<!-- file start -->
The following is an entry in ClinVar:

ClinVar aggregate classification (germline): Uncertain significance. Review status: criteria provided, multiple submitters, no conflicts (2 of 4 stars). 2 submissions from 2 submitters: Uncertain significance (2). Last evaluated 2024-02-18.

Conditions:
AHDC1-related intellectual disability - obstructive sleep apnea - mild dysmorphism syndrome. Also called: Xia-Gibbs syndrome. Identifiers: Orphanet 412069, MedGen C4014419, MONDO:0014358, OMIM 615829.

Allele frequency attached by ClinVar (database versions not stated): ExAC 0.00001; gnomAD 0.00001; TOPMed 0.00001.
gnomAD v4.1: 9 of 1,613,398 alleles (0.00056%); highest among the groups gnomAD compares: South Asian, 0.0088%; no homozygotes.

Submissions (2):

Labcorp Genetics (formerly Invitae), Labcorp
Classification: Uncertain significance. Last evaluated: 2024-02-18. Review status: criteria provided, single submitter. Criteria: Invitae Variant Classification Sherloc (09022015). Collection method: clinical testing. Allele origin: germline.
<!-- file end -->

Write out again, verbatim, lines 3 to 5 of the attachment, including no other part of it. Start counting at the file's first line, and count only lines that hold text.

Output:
Conditions:
AHDC1-related intellectual disability - obstructive sleep apnea - mild dysmorphism syndrome. Also called: Xia-Gibbs syndrome. Identifiers: Orphanet 412069, MedGen C4014419, MONDO:0014358, OMIM 615829.

Allele frequency attached by ClinVar (database versions not stated): ExAC 0.00001; gnomAD 0.00001; TOPMed 0.00001.